A In fact, a member of Pakistan’s support staff lobbed this question to Imran when the World Cup-bound squad met him before departing from Pakistan. I was there too... Imran had a brilliant answer: ‘I don’t know how you lose to India, because I won 19 ODIs against them and lost only 4’... Clearly, Pakistan must look for a trigger point — like Mohammed Aamir’s first spell against India in the 2017 Champions Trophy final. Besides, they must play the pressure points well... The pitch would have to be read properly as well.
[In Tests, as captain, Imran holds a 4-0 record against India.]
Q What else did Imran tell Sarfaraz and the rest?
A That those who had pace should be encouraged to bowl fast, not be curbed. Imran recalled his days at Sussex when being asked to bowl line and length didn’t sit comfortably with him. He said he was baffled by the approach often taken nowadays.
Q In your time, from the early 1980s till the latter half of the 1990s, how did the Pakistan team approach matches against India?
A For us, it was a golden opportunity to become a hero. Rather than the systems shutting down and the arms becoming limp, we saw any match against India as that big chance to take centre stage. Our destiny was in our hands... The seniors helped in calming us, ensuring a conducive environment... An environment to perform.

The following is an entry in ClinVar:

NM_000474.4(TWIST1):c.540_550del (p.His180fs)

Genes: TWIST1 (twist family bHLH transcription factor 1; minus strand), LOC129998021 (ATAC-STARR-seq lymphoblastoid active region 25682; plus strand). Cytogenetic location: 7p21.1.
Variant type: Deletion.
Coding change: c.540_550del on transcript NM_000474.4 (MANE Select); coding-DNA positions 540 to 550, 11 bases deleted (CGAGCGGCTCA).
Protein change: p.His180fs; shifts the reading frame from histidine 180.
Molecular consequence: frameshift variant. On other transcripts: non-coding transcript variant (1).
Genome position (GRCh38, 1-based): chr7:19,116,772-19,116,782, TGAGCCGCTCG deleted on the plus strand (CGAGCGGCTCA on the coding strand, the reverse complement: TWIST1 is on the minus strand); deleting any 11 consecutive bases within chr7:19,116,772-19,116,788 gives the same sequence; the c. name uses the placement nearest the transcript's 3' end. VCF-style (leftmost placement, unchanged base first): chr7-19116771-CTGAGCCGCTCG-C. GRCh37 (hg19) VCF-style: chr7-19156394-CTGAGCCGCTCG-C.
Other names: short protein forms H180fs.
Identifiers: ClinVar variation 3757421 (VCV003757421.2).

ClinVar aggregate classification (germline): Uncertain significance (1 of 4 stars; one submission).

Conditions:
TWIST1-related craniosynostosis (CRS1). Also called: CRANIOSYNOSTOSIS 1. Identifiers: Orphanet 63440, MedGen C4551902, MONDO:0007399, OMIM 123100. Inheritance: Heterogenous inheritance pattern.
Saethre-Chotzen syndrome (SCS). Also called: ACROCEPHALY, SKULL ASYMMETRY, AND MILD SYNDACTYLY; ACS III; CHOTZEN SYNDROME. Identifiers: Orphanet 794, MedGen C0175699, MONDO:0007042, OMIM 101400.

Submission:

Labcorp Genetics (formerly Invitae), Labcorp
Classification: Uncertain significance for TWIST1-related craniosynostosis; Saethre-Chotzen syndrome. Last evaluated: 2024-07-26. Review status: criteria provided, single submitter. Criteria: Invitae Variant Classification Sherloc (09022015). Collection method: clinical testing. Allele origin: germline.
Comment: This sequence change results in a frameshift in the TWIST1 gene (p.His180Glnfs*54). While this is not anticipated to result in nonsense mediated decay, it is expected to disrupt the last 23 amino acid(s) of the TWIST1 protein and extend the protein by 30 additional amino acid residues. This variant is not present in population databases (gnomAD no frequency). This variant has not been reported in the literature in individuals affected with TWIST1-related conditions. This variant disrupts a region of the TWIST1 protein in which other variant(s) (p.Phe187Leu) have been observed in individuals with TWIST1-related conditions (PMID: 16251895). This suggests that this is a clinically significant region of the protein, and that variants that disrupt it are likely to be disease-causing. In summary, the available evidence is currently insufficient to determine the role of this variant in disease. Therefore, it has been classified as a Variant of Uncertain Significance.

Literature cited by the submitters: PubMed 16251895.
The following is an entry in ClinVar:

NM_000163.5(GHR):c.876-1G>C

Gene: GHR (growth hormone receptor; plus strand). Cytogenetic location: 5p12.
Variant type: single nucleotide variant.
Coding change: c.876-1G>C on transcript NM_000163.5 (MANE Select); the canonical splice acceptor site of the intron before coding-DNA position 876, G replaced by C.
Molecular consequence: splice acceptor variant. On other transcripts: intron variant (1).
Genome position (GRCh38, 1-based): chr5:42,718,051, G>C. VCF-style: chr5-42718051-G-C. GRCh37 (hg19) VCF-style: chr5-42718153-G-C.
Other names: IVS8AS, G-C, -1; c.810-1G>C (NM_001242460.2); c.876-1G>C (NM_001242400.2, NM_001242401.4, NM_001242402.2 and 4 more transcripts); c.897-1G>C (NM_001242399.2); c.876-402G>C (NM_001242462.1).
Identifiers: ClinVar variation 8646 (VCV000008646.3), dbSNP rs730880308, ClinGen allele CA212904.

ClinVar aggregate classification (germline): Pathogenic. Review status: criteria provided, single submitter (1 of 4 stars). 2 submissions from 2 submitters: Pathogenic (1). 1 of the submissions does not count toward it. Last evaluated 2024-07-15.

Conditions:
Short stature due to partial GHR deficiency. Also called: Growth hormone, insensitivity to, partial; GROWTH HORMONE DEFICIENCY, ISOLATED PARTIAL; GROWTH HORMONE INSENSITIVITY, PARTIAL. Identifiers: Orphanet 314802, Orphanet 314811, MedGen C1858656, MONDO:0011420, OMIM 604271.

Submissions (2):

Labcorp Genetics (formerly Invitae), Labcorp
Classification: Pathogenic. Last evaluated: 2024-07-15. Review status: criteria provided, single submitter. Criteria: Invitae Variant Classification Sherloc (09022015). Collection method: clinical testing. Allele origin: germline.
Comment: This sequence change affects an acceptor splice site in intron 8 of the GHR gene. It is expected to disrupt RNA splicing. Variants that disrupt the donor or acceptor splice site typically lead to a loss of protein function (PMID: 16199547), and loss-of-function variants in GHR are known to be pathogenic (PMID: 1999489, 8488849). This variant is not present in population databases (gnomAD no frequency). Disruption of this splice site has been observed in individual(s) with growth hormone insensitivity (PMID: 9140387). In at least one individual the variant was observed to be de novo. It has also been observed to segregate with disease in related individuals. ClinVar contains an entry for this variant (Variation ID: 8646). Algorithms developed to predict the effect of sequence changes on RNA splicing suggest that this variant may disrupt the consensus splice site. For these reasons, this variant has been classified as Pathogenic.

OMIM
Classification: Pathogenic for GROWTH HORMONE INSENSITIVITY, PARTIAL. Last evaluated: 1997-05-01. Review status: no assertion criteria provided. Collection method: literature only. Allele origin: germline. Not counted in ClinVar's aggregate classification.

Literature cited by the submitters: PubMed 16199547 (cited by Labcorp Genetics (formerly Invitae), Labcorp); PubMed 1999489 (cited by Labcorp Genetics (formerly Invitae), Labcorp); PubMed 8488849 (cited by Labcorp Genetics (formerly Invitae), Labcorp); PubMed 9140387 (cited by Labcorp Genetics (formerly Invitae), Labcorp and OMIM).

Q Your advice for Sarfaraz?
A Generally be aggressive, but also strike a nice balance between being defensive and attacking.
Q By the way, is Sarfaraz the right man to be leading Pakistan or is it that there’s no option?
A Sarfaraz is the captain. Period. No debate there.
Q Pakistan have a fine motto for the World Cup... ‘WeHaveWeWill’... Did you actually have one in 1992?
A Sort of... ‘Cornered Tigers’... Coined by Imran... That’s not all... If we had a bad outing, instead of quarrelling, somebody would put on the late Nusrat Fateh Ali Khan Saheb’s iconic qawwali ‘Allah Hoo, Allah Hoo, Allah Hoo’ in the dressing room. The mood would change... That became the team’s official song, so to say... ‘Allah Hoo’, by the way, is Imran’s favourite qawwali.
Q Your assessment of the Virat Kohli-captained India...
A Four of Virat’s five bowlers are match-winners... Bhuvneshwar Kumar, Jasprit Bumrah, Yuzvendra Chahal and Kuldeep Yadav... When you have that potent an attack, captaincy becomes easier. India have massive talent in their ranks and Pakistan would have to break momentum... India have it in them to go the distance.
Q But Shikhar Dhawan is unavailable...
A It’s a blow... A big blow as Shikhar is an in-form batsman, having got 117 in the innings he got injured... It’s an opportunity for (left-armer) Aamir to get his inswingers going as both openers — Rohit Sharma, KL Rahul — now are right-handed.